It is a reminder how competitive conditions are in retail, with continuing downward pressure on prices from excess conventional shop capacity and fierce discounter and internet competition.

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More good news on jobs, whilst sterling rises

The pound drew level with the rate it reached prior to the referendum, hitting $1.43 again. The only negative forecast of the Remain campaign that they kept repeating after the event because they thought it had more chance of success  has now joined the others as wrong.

During the Referendum campaign I was frequently asked by interviewers to defend why I thought jobs would go up, housing would be unaffected and the economy would continue to grow, as the Remain camp with all the official forecasters behind them said the opposite. They told us with all the authority of establishment error and malfunctioning models  that in the first year or so after the vote we would have a recession, jobs would fall, unemployment would rise, the pound would fall and house prices would fall. I said the opposite of all of those save for the pound. There I said after we vote to leave the pound will go up and down depending on our policies compared to other countries policies, as it has done for many years all the time we have been in the EU.  The Bank decided on loose money in 2016 so the pound fell, and has decided to tighten money this year so it is rising.

Yesterday we learned that another 55,000 jobs were added to the total in the three months to February. Employment is up by 427,000 compared to a year ago, with most of the new jobs being full time. This takes unemployment down again to 4.2%, way below the average  levels in the Eurozone.  Pay went up by 2.8%, so we are back with real increases in pay now inflation is subsiding.  There has been no fall in real incomes since the vote. Unemployment is well below the levels prior to  the vote and pay in money terms is rising faster now than in 2016.

The UK economy is good at generating extra jobs. Now we need to encourage businesses to put more capital into boosting productivity, so we need fewer new people to come in to the UK to  take low paid jobs, and so we can boost pay more for people already working and living here.

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The relentless drive to political union

The EU rests on the four freedoms – the free movement of goods, people, capital and ideas. It central political driver is now the Euro. The UK has never been willing to join the Euro, with around 80% of the public opposed and both major political parties against in practice. Many UK voters also have reservations about freedom of movement, which has meant successive UK governments have kept us out of the Schengen common border arrangements and have sought derogations or opt outs on other features like access to  benefits.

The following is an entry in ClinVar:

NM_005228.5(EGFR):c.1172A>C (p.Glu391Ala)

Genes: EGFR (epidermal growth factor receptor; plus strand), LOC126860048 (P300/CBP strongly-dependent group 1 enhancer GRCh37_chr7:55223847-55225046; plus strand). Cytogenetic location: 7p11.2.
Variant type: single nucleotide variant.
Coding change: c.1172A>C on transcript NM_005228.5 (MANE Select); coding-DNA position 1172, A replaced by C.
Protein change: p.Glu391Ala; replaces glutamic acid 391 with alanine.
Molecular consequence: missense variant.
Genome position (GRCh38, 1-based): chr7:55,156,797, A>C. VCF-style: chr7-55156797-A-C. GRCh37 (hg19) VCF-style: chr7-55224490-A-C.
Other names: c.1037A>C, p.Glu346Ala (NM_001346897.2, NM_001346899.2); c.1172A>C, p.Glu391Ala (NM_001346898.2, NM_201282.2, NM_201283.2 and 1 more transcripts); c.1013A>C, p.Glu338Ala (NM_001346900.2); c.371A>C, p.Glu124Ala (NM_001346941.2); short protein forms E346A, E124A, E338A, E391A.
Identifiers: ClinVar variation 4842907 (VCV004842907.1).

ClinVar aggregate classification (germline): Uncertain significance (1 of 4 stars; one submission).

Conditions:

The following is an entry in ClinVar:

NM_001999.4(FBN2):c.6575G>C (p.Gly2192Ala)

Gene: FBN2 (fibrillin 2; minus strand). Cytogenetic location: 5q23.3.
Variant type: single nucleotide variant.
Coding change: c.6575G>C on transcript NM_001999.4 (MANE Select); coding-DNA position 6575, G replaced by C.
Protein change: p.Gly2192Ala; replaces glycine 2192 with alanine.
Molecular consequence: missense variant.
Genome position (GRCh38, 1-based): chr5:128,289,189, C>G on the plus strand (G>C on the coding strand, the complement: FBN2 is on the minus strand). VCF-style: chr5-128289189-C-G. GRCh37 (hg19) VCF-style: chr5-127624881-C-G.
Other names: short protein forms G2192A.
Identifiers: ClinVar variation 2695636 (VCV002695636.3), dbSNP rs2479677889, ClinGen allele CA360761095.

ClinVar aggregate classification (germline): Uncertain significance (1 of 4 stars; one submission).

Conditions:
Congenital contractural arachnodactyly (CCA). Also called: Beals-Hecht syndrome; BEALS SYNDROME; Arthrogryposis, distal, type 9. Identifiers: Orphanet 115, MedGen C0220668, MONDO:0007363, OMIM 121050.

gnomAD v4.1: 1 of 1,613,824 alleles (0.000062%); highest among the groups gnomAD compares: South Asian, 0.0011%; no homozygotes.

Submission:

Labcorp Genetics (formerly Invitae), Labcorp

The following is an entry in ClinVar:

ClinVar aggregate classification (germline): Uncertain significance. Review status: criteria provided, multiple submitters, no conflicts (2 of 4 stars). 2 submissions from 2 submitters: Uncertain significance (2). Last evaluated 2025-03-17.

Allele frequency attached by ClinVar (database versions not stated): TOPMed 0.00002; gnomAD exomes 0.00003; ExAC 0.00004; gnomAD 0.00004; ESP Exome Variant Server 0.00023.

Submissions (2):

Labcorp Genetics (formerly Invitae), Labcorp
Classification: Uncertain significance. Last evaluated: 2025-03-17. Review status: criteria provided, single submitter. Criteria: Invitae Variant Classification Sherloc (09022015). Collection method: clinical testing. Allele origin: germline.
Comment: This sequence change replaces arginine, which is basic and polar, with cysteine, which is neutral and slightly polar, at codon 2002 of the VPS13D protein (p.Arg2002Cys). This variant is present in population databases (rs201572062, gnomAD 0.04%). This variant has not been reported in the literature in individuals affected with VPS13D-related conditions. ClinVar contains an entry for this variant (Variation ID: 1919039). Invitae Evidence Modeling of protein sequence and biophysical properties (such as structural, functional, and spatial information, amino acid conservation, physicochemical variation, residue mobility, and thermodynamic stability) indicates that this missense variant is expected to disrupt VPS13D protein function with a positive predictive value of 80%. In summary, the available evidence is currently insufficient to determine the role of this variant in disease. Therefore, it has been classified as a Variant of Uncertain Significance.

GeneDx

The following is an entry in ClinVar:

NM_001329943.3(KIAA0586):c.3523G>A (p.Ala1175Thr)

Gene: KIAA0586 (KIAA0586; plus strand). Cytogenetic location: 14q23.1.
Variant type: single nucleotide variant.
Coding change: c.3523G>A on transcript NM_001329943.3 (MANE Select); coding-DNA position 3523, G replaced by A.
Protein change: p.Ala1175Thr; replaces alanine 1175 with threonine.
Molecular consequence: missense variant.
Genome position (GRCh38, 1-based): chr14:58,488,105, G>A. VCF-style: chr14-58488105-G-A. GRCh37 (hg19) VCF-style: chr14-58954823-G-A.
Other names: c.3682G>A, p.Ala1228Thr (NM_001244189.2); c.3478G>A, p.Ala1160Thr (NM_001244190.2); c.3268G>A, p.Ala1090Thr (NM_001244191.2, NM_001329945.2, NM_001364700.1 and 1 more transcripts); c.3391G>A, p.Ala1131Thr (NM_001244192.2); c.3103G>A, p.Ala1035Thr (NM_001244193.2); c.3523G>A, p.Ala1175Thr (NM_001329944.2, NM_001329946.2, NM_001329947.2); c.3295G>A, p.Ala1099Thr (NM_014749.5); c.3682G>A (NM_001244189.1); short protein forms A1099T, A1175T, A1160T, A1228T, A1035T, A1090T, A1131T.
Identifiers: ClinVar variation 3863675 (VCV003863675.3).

The UK is therefore being a good European by withdrawing from the EU, because it is unable and unwilling to join two of the crucial founding policies of this Union.  Our position has become extremely difficult, seeking to hold up or dilute policies designed to promote greater union. We have also been consistently unwilling to pay more into the budget to help the development of the Euro area.

A single currency needs a sovereign state with its taxpayers to support it. It needs large transfer payments from the richer parts of the zone to the poorer parts. It usually needs a common benefits system, large transfers through such a system, and further large transfers through local and regional government financing from the centre.  The Eurozone has not yet been able to develop all of these mechanisms or to route sufficient cash through the mechanisms it does have to transfer money from rich to poor. The UK leaving will allow the Eurozone members to have a better debate over how far they need to go and have a wish to go to buttress their currency with proper arrangements to transfer cash and to even out minimum income  levels around the zone.

Currently the Eurozone manages to live with a huge surplus run up by Germany, and large deficits incurred by Greece, Italy, Spain and  Portugal through financings via the European central Bank. This Bank accepts an interest free deposit from Germany and lends it on to the countries and their banks  that need the extra money. It would be wise for the zone to consider longer term and more usual ways to handle the need for large transfers within a currency zone. Free of UK membership there can now  be a much closer identity between the EU and the single currency it sponsors.

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  • About John Redwood


    John Redwood won a free place at Kent College, Canterbury, He graduated from Magdalen College Oxford, has a DPhil and is a fellow of All Souls College. A businessman by background, he has been a director of NM Rothschild merchant bank and chairman of a quoted industrial PLC.